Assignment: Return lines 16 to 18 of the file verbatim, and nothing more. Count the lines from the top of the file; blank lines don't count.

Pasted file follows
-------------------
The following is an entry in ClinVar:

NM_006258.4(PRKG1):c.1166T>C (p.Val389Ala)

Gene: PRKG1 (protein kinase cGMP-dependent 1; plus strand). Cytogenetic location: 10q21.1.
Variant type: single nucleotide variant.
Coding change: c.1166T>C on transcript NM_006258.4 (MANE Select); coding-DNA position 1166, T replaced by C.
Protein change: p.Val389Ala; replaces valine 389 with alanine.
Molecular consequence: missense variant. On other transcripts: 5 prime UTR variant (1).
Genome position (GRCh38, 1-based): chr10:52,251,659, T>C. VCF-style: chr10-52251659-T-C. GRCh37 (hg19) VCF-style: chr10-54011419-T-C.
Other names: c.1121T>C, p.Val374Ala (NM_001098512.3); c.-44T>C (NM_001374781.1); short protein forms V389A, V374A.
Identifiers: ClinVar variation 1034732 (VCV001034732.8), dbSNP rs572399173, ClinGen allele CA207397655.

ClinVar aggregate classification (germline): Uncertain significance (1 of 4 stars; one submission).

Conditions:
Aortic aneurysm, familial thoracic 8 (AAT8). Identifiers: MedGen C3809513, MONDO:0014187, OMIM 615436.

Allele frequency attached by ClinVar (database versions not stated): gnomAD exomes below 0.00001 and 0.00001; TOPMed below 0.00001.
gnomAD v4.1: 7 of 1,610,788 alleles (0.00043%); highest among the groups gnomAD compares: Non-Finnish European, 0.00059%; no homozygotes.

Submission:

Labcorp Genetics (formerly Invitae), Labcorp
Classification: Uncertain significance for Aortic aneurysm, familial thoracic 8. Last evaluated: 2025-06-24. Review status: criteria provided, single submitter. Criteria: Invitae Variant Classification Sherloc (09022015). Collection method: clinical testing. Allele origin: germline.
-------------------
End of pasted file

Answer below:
Submission:

Labcorp Genetics (formerly Invitae), Labcorp
Classification: Uncertain significance for Aortic aneurysm, familial thoracic 8. Last evaluated: 2025-06-24. Review status: criteria provided, single submitter. Criteria: Invitae Variant Classification Sherloc (09022015). Collection method: clinical testing. Allele origin: germline.